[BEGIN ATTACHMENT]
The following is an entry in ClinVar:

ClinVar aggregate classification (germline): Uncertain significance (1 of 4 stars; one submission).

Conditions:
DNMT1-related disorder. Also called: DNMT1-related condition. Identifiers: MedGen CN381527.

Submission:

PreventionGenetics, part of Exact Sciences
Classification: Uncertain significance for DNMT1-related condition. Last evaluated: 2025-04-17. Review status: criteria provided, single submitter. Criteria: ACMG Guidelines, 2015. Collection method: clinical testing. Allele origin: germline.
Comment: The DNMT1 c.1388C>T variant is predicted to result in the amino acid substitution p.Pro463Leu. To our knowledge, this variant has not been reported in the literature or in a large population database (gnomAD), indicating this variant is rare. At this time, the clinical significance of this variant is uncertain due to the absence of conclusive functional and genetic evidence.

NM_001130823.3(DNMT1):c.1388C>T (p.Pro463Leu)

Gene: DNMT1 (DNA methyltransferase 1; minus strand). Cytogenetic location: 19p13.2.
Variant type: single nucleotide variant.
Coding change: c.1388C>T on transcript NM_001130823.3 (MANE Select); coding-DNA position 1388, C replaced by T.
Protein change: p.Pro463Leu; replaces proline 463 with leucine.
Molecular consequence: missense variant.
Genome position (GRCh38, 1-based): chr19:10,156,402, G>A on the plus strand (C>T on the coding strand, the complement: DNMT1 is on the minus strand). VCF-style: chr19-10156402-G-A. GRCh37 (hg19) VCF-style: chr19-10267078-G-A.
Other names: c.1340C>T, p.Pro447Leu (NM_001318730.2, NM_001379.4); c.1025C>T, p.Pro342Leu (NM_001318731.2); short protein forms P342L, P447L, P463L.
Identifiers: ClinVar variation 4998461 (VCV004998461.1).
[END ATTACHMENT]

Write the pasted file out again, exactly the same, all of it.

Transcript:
The following is an entry in ClinVar:

ClinVar aggregate classification (germline): Uncertain significance (1 of 4 stars; one submission).

Conditions:
DNMT1-related disorder. Also called: DNMT1-related condition. Identifiers: MedGen CN381527.

Submission:

PreventionGenetics, part of Exact Sciences
Classification: Uncertain significance for DNMT1-related condition. Last evaluated: 2025-04-17. Review status: criteria provided, single submitter. Criteria: ACMG Guidelines, 2015. Collection method: clinical testing. Allele origin: germline.
Comment: The DNMT1 c.1388C>T variant is predicted to result in the amino acid substitution p.Pro463Leu. To our knowledge, this variant has not been reported in the literature or in a large population database (gnomAD), indicating this variant is rare. At this time, the clinical significance of this variant is uncertain due to the absence of conclusive functional and genetic evidence.

NM_001130823.3(DNMT1):c.1388C>T (p.Pro463Leu)

Gene: DNMT1 (DNA methyltransferase 1; minus strand). Cytogenetic location: 19p13.2.
Variant type: single nucleotide variant.
Coding change: c.1388C>T on transcript NM_001130823.3 (MANE Select); coding-DNA position 1388, C replaced by T.
Protein change: p.Pro463Leu; replaces proline 463 with leucine.
Molecular consequence: missense variant.
Genome position (GRCh38, 1-based): chr19:10,156,402, G>A on the plus strand (C>T on the coding strand, the complement: DNMT1 is on the minus strand). VCF-style: chr19-10156402-G-A. GRCh37 (hg19) VCF-style: chr19-10267078-G-A.
Other names: c.1340C>T, p.Pro447Leu (NM_001318730.2, NM_001379.4); c.1025C>T, p.Pro342Leu (NM_001318731.2); short protein forms P342L, P447L, P463L.
Identifiers: ClinVar variation 4998461 (VCV004998461.1).